Colorado Springs City Council members pressed city staffers Thursday for more line-item details in the proposed 2014 annual budget, an indication that they have no intention of rubber-stamping the Mayor's budget.
In round one of four days of budget work sessions, council members drilled for the numbers behind the numbers outlined in a 300-page document released Monday. Council president Keith King said City Council members need more details so they can weigh the value of programs and possibly make changes. For example, King wants the city to dedicate 1 to 2 percent of the budget to ongoing maintenance of stormwater-related programs and projects.
"I personally thought we were going to get more details," King said to the city's chief of staff, Laura Neumann. "The answer is, you are not going to give us any more detail than what is in the book."
Neumann said city staffers prepared budget presentations that outline the significant changes from the 2013 budget to the 2014 budget, and cautioned council that getting into the nitty-gritty expenditures would turn four days of budget hearings into months. Additionally, line-item expenses are the mayor's responsibilities.
"There are 300 pages of detail we prepared to discuss - this is one of the more extensive budget presentations we have ever done," she said.
From the moment new City Council members took office in April, they said they believe the city's charter gives them more budget authority than previous councils exercised under the new strong-mayor form of government.
"The council may add or increase programs or amounts and may delete or decrease any programs," Councilman Don Knight said, quoting the city's charter.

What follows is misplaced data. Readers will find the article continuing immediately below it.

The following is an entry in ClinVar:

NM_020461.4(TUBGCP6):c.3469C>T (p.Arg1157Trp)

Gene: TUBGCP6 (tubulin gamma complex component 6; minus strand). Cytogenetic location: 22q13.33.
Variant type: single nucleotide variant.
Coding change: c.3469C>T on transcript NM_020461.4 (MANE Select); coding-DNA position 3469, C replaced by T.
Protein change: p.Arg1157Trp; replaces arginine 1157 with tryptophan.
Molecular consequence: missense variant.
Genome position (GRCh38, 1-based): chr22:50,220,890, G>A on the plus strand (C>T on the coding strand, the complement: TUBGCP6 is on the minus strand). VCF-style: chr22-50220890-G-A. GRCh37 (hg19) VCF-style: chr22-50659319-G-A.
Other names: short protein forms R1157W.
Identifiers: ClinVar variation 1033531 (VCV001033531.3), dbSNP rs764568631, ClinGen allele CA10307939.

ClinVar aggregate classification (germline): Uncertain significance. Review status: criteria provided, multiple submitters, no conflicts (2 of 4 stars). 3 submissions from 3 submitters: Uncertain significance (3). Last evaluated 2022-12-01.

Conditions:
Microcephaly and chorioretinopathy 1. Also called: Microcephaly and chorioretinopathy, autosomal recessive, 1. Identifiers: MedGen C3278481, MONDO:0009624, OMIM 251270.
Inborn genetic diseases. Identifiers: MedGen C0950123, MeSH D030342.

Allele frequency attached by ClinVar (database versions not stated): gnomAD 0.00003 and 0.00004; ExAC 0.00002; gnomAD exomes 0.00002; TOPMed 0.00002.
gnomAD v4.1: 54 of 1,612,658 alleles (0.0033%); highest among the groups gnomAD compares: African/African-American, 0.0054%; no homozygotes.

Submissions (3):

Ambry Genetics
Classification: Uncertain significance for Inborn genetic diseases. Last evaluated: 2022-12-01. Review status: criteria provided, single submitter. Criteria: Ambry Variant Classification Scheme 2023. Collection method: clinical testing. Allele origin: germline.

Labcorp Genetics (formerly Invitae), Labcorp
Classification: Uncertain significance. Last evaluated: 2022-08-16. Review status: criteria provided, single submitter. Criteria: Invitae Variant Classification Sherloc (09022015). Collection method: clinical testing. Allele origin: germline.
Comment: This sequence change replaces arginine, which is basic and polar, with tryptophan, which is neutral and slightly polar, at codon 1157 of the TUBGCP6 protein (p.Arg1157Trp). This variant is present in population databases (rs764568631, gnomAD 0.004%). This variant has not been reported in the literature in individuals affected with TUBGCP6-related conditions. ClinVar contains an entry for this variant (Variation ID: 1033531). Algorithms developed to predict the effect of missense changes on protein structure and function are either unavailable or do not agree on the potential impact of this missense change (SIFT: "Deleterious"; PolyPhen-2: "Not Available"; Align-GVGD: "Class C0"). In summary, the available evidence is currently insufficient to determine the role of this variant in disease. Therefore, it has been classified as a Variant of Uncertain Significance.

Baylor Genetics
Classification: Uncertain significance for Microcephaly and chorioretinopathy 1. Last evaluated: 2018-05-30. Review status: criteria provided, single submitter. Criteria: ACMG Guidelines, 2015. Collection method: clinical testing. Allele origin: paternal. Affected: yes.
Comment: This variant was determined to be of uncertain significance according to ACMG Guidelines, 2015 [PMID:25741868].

The proposed $245.6 million general operating budget is $13.8 million more than the 2013 budget, due to a projected increase in sales tax revenue and the elimination of 96 jobs, most of which were in the fleet management department. The fleet management jobs will be outsourced in 2014.
As council members pored over the proposed 2014 budget, they were still unsure about their legislative powers over the city's budget.
Jan Martin, who has been on the council through seven city budgets, tried to calm the tension.
"This is the most detail we have ever received since the change in government," Martin said. "I have found in discussions with the staff, there never has been a question they were not willing to answer. My recommendation is, move forward."
One of the biggest budget increases is for the police department. Under the proposed budget, police would get $4.5 million more in 2014 for raises, more officers, squad cars and community service officers. But in the 300-page budget book, the police budget is spelled out in three pages, in broad strokes. There are no details, for example, on how many squad cars the department has or how old they are.
"It's the largest budget but it has the same level of detail as municipal court," said council member Jill Gaebler. "It's just so much money and so little detail."
City Attorney Chris Melcher sent council a 17-page memo Oct. 1 about the budget process, saying the mayor has authority to determine the form and format of the budget as along as it includes items, programs and amounts.
"Previous councils didn't ask questions and got burned," Knight said.